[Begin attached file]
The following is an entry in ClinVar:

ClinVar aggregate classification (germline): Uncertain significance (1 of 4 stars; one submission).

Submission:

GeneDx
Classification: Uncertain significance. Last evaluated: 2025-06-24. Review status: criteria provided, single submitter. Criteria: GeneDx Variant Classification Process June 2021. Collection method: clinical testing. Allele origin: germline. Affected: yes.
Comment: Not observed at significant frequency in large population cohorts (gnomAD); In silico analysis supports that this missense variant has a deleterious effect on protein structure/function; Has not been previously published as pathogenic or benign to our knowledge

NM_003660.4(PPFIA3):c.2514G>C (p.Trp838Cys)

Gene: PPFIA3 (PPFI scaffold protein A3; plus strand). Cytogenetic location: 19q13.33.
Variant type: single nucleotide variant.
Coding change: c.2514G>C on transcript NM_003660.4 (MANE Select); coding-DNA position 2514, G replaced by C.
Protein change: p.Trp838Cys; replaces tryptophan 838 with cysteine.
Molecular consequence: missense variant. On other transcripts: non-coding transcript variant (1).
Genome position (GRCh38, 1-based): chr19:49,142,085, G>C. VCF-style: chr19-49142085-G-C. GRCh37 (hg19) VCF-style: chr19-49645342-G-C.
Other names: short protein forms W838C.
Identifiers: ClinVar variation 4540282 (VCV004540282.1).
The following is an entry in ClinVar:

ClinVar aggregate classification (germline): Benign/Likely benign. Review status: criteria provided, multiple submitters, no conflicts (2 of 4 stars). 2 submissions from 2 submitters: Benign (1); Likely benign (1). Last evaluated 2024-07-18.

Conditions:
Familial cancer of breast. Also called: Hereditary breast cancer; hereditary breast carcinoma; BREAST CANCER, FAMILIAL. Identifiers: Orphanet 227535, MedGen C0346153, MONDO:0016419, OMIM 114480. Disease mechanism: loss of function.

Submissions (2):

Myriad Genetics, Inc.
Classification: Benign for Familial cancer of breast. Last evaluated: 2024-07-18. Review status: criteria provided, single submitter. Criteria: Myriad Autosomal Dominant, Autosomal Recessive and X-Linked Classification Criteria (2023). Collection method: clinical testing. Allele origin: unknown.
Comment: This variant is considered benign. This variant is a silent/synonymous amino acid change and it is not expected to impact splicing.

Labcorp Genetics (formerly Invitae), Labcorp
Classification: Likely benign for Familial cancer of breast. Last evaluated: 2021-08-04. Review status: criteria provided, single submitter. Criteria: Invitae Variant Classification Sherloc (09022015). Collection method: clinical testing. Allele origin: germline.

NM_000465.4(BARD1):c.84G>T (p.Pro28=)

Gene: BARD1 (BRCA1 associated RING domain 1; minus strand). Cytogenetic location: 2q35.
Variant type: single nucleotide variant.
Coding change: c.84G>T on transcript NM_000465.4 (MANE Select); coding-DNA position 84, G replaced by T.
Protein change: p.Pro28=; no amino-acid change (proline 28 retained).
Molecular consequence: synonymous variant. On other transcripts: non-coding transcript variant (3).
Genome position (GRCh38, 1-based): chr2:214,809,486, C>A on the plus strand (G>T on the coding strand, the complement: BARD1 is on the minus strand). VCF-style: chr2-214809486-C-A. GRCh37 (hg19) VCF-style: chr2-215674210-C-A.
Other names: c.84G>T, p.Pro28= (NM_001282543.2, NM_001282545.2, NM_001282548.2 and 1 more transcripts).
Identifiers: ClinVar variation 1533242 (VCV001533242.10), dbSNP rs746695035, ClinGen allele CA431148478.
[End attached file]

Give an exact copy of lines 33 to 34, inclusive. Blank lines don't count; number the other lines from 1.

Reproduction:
Other names: c.84G>T, p.Pro28= (NM_001282543.2, NM_001282545.2, NM_001282548.2 and 1 more transcripts).
Identifiers: ClinVar variation 1533242 (VCV001533242.10), dbSNP rs746695035, ClinGen allele CA431148478.